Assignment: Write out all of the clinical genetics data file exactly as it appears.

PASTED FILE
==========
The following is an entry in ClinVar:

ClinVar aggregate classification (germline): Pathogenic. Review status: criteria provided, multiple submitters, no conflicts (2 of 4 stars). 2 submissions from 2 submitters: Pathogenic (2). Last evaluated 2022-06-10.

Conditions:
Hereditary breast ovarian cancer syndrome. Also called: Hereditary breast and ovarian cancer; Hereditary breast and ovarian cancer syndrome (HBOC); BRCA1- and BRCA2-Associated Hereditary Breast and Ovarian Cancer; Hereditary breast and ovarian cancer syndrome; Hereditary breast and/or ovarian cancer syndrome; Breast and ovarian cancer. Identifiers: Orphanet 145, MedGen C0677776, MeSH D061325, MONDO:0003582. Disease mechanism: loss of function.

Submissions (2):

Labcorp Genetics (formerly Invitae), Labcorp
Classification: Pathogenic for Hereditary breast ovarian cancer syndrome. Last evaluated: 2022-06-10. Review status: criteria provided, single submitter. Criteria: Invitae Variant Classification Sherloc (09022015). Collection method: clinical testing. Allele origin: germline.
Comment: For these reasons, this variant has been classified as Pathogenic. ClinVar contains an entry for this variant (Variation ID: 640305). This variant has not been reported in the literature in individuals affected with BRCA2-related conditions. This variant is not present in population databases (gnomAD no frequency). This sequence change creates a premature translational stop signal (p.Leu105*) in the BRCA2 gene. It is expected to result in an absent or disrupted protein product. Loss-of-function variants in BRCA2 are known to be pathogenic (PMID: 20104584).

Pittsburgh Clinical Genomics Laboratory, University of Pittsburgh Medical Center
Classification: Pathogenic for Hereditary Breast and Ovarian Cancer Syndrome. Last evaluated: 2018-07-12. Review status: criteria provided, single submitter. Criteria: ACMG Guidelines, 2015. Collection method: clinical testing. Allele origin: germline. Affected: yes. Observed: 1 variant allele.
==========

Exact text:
The following is an entry in ClinVar:

ClinVar aggregate classification (germline): Pathogenic. Review status: criteria provided, multiple submitters, no conflicts (2 of 4 stars). 2 submissions from 2 submitters: Pathogenic (2). Last evaluated 2022-06-10.

Conditions:
Hereditary breast ovarian cancer syndrome. Also called: Hereditary breast and ovarian cancer; Hereditary breast and ovarian cancer syndrome (HBOC); BRCA1- and BRCA2-Associated Hereditary Breast and Ovarian Cancer; Hereditary breast and ovarian cancer syndrome; Hereditary breast and/or ovarian cancer syndrome; Breast and ovarian cancer. Identifiers: Orphanet 145, MedGen C0677776, MeSH D061325, MONDO:0003582. Disease mechanism: loss of function.

Submissions (2):

Labcorp Genetics (formerly Invitae), Labcorp
Classification: Pathogenic for Hereditary breast ovarian cancer syndrome. Last evaluated: 2022-06-10. Review status: criteria provided, single submitter. Criteria: Invitae Variant Classification Sherloc (09022015). Collection method: clinical testing. Allele origin: germline.
Comment: For these reasons, this variant has been classified as Pathogenic. ClinVar contains an entry for this variant (Variation ID: 640305). This variant has not been reported in the literature in individuals affected with BRCA2-related conditions. This variant is not present in population databases (gnomAD no frequency). This sequence change creates a premature translational stop signal (p.Leu105*) in the BRCA2 gene. It is expected to result in an absent or disrupted protein product. Loss-of-function variants in BRCA2 are known to be pathogenic (PMID: 20104584).

Pittsburgh Clinical Genomics Laboratory, University of Pittsburgh Medical Center
Classification: Pathogenic for Hereditary Breast and Ovarian Cancer Syndrome. Last evaluated: 2018-07-12. Review status: criteria provided, single submitter. Criteria: ACMG Guidelines, 2015. Collection method: clinical testing. Allele origin: germline. Affected: yes. Observed: 1 variant allele.